A smooth collection of previously published articles on late–20th-century politics and places, by the observant author of, most recently, Just Do It: The Nike Spirit in the Corporate World (1994).
The 11 pieces here are divided simply into two geographic sections: “Other Parts” and “America”—divisions suitable to Katz's initial focus on place. The articles themselves offer much more, notably Katz's ability to immerse himself in the world he reports on and his ability to synopsize history central to his story. In “The Hans Brinker Complex,” for instance, he becomes the first American skater attempting a renowned 124-mile ice race in Holland, in order to capture its difficulty and seriousness for the Dutch. In the title essay, “Dispatch from the Valley of the Fallen,” he recounts the enduring importance of the Spanish Civil War and the history of the Basques, and how they contribute to the meaning of Franco’s death. Despite these and other grand journal or magazine topics, deep emotional involvement is rare here. The volume does offer, however, certain academic pleasures. Students of literary journalism may take interest in how these pieces show the evolution of the genre, particularly in how the narrator's presence in the works changes over the decades. As the narrator-as-character becomes a more common construct, Katz becomes a more comfortable presence, and in the 1992 article on Cajun hand fishing, “The Master Grappler,” he even weaves in a relevant experience of his young daughter. Also noteworthy is the way an article's tone will change to fit the publication—knowing for Esquire, clipped for Rolling Stone, inviting for Outside.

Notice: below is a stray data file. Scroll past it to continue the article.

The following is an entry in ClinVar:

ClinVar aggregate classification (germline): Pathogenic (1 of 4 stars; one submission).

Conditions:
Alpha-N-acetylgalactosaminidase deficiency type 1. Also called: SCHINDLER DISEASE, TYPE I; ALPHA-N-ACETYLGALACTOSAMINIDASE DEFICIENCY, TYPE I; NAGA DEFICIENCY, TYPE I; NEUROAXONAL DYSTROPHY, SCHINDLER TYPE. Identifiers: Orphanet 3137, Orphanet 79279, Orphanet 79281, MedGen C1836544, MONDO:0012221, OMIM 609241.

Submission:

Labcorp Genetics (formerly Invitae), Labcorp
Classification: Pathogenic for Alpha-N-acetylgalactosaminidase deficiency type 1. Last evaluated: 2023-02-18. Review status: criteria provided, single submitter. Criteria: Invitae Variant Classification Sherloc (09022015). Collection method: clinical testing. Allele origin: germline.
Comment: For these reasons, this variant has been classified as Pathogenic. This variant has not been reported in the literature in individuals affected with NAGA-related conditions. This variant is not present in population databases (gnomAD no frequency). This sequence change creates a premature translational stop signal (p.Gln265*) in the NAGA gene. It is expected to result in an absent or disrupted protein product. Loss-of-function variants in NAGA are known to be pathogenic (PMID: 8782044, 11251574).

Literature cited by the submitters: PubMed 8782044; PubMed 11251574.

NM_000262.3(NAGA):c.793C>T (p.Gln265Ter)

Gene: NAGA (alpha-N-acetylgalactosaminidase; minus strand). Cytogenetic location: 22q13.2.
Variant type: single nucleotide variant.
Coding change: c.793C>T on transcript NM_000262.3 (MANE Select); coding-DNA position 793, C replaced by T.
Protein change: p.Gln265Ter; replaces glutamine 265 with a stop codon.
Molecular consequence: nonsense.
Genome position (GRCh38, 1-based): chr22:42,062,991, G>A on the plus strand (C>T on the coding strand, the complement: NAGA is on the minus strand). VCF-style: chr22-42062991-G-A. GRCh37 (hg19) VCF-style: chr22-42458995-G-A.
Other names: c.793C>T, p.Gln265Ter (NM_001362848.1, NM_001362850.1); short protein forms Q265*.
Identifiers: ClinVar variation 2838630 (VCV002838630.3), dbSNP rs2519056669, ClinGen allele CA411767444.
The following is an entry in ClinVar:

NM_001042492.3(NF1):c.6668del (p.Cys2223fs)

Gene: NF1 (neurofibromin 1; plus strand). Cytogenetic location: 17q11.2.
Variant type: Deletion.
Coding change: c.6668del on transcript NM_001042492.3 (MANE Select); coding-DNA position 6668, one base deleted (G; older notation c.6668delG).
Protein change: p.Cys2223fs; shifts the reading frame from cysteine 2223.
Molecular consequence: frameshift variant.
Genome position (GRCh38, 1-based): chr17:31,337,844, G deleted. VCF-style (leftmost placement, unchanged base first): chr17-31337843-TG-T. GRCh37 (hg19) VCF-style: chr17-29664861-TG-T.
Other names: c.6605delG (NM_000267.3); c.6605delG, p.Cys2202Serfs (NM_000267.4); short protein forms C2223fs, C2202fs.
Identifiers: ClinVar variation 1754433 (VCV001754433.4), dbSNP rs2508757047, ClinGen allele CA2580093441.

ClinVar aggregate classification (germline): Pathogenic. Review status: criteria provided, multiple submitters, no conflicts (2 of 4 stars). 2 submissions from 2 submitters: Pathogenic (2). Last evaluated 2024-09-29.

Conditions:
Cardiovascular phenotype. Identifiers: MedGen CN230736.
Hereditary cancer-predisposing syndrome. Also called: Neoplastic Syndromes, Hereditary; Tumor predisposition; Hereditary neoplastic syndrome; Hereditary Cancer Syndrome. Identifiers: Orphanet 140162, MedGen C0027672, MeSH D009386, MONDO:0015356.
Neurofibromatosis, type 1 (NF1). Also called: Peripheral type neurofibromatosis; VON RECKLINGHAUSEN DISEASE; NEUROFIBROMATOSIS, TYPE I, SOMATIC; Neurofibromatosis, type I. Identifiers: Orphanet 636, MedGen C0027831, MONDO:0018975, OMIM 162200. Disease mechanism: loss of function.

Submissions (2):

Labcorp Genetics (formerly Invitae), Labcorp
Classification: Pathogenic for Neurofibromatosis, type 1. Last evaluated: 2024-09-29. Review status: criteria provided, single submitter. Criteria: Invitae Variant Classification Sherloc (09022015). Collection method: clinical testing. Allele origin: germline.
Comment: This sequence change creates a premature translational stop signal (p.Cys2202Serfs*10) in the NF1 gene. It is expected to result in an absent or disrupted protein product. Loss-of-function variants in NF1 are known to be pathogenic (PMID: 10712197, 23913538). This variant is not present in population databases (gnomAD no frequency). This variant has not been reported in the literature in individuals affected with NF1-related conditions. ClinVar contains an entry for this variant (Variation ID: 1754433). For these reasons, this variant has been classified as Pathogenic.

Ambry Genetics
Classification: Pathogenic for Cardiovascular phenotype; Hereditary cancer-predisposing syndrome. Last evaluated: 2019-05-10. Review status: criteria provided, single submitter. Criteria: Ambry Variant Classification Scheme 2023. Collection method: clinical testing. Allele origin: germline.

Engaging, if not always compelling, and best seen as a journalist's time capsule, not as an ultimate work. Enjoy it for Katz's ability to convey adventure, and for his prescient takes on the 1970s and ’80s—like his bright view of the young Arkansas governor from a town called Hope.